Car reviews - Volvo - V40 - D4 Luxury
Design, diesel performance and efficiency, solidity, instrumentation dials, seats, multi-configurable compartment, safety credentials
Room for improvement
Harsh ride, questionable value, big turning circle, rattles, dull dash, poor rear vision, cramped rear seat gravel road traction
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17 Apr 2015
Price and equipment
VOLVO’S latest entry in the premium hatch class has been somewhat underwhelming.
Released nearly two years ago now, at a time when its German rivals at last significantly improved their value-for-money quotient, the suave V40 nevertheless seemed overpriced and underdone – especially when the cheaper and more mainstream Volkswagen Golf showed all the premium players up for dynamics, refinement, efficiency and packaging.
Last October, however, a range of new-generation Drive-E petrol and diesel powertrains were introduced, prompting a Volvo revisit… and hopefully a rethink.
We’re looking at the V40 D4 Luxury, an upper-spec diesel in 2.0-litre four-cylinder guise, eight-speed automatic and front-wheel drive, offering a host of features designed to justify its $46,490, plus on-road costs, asking price.
Along with all the expected premium car goodies, the D4 Luxury includes City Safety (Autonomous Emergency Braking), daytime driving lights, active bending lights with bi-Xenons and approach/home-safe lighting, emergency brake lights, a multitude of airbags including a pedestrian airbag, anti-submarining front seats, electrically powered seats with memory, leather upholstery, climate control with cabin filter, reversing camera and rear parking sensors, auto wipers, Volvo’s High Performance multimedia with Bluetooth phone and audio streaming and idle-stop technology.
If $46,490 is a bit rich for you, the Kinetic auto costs $4K less, or $6K in six-speed manual guise, while a smaller 1.6-litre auto is the turbo-diesel price leader from $36,990.
Some cars, regardless of price and positioning, have a certain wow factor from the moment you open the door. Sadly, this Volvo isn’t one of them.
The V40’s cabin ambience is a rare departure for the marque in that its dashboard is a little dull to behold and it is cramped in the back seat – and several passengers echoed such observations during our time with the D4 Luxury.
We do rate the instrumentation – the three-mode dial and colour options bring a playful flair, with the sober Elegant white markings a contrast to the racy red Sport and cool blue Eco alternatives that alter the look and functionality of the speedo and tacho significantly.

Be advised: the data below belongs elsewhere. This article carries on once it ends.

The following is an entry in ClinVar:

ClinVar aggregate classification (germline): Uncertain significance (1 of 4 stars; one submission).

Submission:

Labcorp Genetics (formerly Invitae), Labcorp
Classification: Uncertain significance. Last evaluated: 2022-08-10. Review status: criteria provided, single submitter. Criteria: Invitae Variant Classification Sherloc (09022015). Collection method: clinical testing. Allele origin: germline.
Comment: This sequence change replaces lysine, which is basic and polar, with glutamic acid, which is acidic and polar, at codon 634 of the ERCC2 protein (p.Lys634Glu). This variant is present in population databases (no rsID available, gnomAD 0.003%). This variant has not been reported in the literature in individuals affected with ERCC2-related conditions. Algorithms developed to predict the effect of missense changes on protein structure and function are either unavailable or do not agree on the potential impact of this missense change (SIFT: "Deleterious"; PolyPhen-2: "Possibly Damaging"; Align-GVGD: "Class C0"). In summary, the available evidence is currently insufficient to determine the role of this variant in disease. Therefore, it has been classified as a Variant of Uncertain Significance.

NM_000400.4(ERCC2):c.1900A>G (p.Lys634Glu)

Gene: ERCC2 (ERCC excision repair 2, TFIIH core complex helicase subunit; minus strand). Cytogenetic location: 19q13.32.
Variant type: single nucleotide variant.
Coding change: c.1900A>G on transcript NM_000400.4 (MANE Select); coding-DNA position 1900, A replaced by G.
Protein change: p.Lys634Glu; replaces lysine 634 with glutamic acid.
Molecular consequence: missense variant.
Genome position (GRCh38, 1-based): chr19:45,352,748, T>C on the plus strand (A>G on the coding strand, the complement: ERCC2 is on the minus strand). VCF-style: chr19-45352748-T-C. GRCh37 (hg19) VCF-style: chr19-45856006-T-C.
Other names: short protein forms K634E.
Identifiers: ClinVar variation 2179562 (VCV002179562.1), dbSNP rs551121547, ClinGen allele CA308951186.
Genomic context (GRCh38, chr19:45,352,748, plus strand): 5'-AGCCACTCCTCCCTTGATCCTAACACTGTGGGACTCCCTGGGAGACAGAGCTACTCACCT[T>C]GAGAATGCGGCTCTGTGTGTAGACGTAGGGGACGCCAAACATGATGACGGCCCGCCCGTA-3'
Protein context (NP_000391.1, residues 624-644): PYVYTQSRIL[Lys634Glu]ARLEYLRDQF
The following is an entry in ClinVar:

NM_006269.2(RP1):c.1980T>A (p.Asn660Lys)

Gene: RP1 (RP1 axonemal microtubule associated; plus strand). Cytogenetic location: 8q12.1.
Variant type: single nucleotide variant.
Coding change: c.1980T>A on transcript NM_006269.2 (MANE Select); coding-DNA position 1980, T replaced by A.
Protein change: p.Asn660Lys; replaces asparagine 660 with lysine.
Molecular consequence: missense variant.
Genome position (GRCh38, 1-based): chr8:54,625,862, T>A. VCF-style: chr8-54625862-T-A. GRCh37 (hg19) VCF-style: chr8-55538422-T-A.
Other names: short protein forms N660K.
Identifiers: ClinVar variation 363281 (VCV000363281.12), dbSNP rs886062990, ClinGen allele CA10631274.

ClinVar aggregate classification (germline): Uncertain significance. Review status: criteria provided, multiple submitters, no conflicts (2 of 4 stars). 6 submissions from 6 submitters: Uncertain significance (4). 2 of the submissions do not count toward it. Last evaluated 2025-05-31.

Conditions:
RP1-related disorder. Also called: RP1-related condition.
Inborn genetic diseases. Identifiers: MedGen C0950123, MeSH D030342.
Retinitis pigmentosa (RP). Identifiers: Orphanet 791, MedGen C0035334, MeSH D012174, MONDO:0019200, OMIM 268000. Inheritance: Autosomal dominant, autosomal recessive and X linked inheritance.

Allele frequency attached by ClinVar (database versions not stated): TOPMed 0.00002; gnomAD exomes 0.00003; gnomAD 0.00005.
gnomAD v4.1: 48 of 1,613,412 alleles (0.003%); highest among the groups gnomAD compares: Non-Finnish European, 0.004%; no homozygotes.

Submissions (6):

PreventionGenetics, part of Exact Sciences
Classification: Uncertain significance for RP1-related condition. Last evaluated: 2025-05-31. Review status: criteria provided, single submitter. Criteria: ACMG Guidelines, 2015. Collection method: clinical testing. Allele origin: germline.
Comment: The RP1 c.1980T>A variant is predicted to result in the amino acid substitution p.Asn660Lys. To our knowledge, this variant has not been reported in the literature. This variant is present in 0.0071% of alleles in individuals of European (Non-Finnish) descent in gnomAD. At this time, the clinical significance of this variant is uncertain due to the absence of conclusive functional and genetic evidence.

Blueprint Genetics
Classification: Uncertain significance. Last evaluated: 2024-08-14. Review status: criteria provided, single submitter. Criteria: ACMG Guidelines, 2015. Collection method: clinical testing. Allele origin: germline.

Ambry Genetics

Excellent front seats provide ample support and comfort, with the driver set up well in relation to the switches and controls, while ventilation and storage add further to the V40 interior’s strong points.
But that floating centre stack is a touch outdated – it’s like a pre-smartphone Ericsson handset – and annoyingly fiddly to operate, with a confusing batch of tiny numbers acting only as a distraction.
Volvo’s tried to spruce things up with the screen above the vents, but this too is confusing and quite unintuitive to operate.
In the back of the cabin, the limited side glass area created by the upswing of the hip-line results in a dark and dour back-seat ambience, which is exacerbated by insufficient leg and knee room for a car of this length (4369mm) and wheelbase (2647mm). Taller folk are also likely to rue the smallish door apertures and confined headspace.
A constant rattle from somewhere beneath the front seats was a constant annoyance, the lack of rear-seat airvents is astonishing at this price point, and where are Volvo’s trademark integrated child seat booster seats?A false floor with clever multi-configurable compartmentalisation does provide a sizeable amount of luggage space – the swoopy styling suggests as much so no surprises there – while a space saver spare wheel lives underneath.
Engine and transmission
Is the D4 Luxury the world’s best four-cylinder turbo-diesel drivetrain?On smooth, straight roads, this V40 shines as a toweringly effortless cruiser, launching towards the horizon with utter ease at just the mere thought of acceleration, backed up by a slick and smooth eight-speed auto application.